Don’t fix the blame—fix the problem

Pharmaceutical marketers are in a tough spot when it comes to social media. On the one hand, they understand the importance and opportunity of it....

Pharmaceutical marketers are in a tough spot when it comes to social media. On the one hand, they understand the importance and opportunity of it. On the other, they are restrained and frustrated by a number of barriers, including actual and implied ones from the FDA, and self-imposed ones from the nabobs of “no” (aka MLR – medical legal review). Anti-depressants anyone?

Social media is a social movement, and using the excuse that pharma can’t engage because, “We’re different,” misses the point. Compliance issues are very important, but it’s precisely because of the “special differences” that pharmaceutical companies must engage actively and creatively in social media. And that difference is the responsibility of advancing the public health.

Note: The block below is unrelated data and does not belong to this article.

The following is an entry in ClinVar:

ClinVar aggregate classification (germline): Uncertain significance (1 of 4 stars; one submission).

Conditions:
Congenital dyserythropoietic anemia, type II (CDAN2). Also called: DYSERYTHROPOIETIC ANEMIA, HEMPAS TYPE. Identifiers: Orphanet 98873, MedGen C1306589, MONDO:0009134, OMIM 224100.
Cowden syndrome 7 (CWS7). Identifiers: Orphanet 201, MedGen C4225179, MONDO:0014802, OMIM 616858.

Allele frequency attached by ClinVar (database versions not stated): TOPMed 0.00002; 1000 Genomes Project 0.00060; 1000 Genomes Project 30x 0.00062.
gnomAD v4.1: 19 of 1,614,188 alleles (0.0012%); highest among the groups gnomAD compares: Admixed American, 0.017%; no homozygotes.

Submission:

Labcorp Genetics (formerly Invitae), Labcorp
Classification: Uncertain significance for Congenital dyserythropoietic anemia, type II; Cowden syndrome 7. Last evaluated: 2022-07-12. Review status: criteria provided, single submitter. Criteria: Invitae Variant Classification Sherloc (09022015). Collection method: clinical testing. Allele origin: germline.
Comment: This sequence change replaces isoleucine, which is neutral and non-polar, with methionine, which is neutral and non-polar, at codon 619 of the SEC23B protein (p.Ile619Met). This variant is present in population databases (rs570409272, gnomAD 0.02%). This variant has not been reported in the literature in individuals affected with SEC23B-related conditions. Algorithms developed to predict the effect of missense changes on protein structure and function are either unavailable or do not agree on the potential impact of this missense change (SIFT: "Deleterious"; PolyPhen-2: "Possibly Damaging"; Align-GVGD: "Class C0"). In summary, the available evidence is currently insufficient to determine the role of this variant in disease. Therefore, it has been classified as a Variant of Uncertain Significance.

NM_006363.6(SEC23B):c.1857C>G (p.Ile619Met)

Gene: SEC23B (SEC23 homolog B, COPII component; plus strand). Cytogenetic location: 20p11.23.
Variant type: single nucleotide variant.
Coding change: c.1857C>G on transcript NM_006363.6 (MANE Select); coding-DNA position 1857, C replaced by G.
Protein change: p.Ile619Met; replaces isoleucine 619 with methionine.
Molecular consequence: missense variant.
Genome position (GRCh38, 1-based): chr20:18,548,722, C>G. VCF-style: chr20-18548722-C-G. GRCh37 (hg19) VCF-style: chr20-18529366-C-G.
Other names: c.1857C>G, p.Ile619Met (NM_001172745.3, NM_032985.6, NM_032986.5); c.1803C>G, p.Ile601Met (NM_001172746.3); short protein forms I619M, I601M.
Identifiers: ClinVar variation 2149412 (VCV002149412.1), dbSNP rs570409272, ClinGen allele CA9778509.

Don’t pin all the blame on MLR. They’re on board. As the head of one large pharma’s MLR department commented to me, “We have to talk to our customers where they are – and they are in social media.”

MLR looks at risk, but is marketing presenting the benefits? And what about the FDA? The agency is certainly sending mixed messages. Yet, a senior Center for Drug Evaluation and Research (CDER) official said at the Drug Information Association (DIA) meeting last month: “The FDA does not want to stifle the use of social media.” Good news? We’ll see.

Peter Pitts, director of global healthcare and partner, Porter Novelli

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